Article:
Leal managed to get to his feet, but then slowly slid down the ring corner as the refs count reached eight. The young fighter looked dazed as he slumped in the corner as the ring doctor steadied his head and flashed a light in his eyes. After being taken out of the ring in a stretched he fell into a coma after the fight and three days later passed away due to traumatic brain injury. Not that it needed anymore tragedy, but Hirales and Leal were good friends outside of the ring.

I’ve watched the fight (there is a link in the Deadspin article) and what stands out to me is how routine the fight was to watch.  For eight rounds the two fighters went toe-to-toe fighting close rounds. While I had Hirales well ahead on points (thanks to a 6th round knockdown) each round was pretty close.

If you were to watch the fight without knowing the morbid outcome you would be hard pressed to believe that Leal suffered life-ending trauma during the fight.  Contrast it to the vicious shots that were landed throughout the entire Gatti/Ward fight.  There is a moment in the 5th round where Gatti has his hands down and Ward absolutely tees off with a three-shot combination that lands flush.  Gatti looks dazed but doesn’t go down.

Throughout the eight rounds last Saturday there are plenty of clean shots that land, but no “smoking gun” punch that one can directly point to exact moment that doomed Leal. Therein lies the problem.  In a sport where the object is to physically beat a person to the point where he is incapacitated for at least 10 seconds, where is the line drawn when enough is enough?

Leal popped up from his knock down in the 6th with no issue in fact he looked more troubled by an earlier low blow that caught him flush on the cup. During the fatal knockout sequence Leal is hurt by a body shot, then a flurry of punches drive him from the corner. As he starts to fall, Hirales clipped him on the back of the head with a “rabbit punch”. It was unintentional, caused by Leal’s falling body, but he got up briefly before his body gave up and he collapsed to the mat.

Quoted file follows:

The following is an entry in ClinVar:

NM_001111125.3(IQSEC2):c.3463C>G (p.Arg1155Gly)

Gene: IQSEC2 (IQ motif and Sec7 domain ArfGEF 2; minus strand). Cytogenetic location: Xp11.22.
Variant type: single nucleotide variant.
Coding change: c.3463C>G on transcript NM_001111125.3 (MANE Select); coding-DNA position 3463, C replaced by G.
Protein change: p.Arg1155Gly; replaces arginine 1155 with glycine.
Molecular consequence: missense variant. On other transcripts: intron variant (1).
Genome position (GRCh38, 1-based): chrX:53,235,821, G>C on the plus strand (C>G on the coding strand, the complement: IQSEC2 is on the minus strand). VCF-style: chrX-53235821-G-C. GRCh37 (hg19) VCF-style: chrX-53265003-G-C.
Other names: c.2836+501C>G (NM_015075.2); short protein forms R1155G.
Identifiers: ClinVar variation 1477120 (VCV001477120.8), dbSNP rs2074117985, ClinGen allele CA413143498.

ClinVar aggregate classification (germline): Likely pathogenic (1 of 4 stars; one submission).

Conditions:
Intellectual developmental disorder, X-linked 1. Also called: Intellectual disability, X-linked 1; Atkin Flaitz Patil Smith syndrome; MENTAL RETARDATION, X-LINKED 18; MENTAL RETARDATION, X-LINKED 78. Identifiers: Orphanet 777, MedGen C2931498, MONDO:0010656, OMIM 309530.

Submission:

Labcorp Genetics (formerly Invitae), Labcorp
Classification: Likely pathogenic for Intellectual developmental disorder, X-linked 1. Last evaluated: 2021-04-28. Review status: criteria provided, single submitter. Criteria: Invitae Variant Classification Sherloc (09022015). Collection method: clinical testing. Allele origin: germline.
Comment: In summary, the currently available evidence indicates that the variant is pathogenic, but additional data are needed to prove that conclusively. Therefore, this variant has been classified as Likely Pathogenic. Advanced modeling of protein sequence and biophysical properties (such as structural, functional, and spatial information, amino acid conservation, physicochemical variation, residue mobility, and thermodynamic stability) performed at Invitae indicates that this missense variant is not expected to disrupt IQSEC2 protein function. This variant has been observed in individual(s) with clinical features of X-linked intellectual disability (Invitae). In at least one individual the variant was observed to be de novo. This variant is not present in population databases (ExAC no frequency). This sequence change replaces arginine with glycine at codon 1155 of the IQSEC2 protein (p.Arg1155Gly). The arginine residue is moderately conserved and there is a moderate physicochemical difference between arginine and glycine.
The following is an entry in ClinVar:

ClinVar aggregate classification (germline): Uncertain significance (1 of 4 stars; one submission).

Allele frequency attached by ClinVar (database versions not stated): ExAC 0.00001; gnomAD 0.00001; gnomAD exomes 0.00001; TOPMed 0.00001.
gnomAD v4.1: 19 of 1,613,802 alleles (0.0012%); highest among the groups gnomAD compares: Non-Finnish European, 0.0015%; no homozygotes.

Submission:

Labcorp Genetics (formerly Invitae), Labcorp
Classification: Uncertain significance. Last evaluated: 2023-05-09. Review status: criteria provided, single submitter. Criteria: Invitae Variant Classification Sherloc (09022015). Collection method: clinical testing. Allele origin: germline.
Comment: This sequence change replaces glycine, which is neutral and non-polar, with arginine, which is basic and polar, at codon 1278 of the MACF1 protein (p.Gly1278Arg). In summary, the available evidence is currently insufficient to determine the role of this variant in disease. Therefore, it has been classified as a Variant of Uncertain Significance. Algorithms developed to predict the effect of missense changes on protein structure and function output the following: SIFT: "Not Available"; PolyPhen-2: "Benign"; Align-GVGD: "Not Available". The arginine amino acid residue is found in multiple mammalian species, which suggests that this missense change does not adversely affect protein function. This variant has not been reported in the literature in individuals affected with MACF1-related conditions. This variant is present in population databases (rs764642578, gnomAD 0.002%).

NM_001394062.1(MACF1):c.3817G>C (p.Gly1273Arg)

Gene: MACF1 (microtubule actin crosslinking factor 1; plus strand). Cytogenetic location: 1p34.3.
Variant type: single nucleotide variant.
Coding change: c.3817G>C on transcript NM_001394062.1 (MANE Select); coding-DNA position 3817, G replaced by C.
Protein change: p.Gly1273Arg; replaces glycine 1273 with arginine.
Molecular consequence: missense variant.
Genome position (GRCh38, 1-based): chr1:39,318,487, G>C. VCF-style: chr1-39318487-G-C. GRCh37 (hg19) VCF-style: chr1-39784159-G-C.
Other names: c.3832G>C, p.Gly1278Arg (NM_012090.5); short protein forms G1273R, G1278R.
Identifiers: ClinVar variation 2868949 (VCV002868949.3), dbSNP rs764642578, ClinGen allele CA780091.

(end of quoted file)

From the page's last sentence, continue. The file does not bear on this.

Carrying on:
Could Leal’s life have been saved?  Possibly. It took several minutes for the medical team to get into the ring, get the stretcher to the ring and get Leal out of the arena and on his way to the hospital.  In March of 2012 Leal had also been stretchered out of the ring after being knocked out by Evgeny Gradovich. However, those factors took place outside of the ring. Unfortunately, if you look at just the in-ring action there isn’t much that could have been done to prevent his death.

It’s a testament to how far boxing has fallen from the limelight that Leal’s death isn’t drawing more national attention.  If a football player died last Sunday from severe head trauma the sports world have gone apoplectic. The talking heads would be stroking out while expressing their outrage. There would be talk of cancelling games and government investigations. Yet, in boxing the beat goes on.  

That is the face of a man with ill intentions.

On Saturday, Gennady Golovkin, the hardest-hitting middleweight that no one knows about, will take on Curtis Stevens in New York City. Undoubtedly there will be a 10 bell count in his memory and then after some thoughtful words Golovkin will go on his way to trying to knock out Stevens to the delight of the HBO crowd. The scene will be repeated in November when Manny Pacquiao and Brandon Rios trade power shots with each other in what could be the most entertaining fight of the year. 

In the Deadspin post, the writer refers to the Leal/Hirales fight as “ugly”. It's really the one point that I disagree with him on. Unfortunately, upon watching it didn’t seem ugly to me, it seemed all too normal. 

Monday, October 21, 2013

Steven Stamkos - Ridiculously Un-Photogenic Hockey Card Guy

For some reason the Tampa Bay Lightning have four days between games.  That means either I have to write about something else (yeah, missed the Ravens game again) or come up with something vaguely related to hockey but not based on anything directly game related.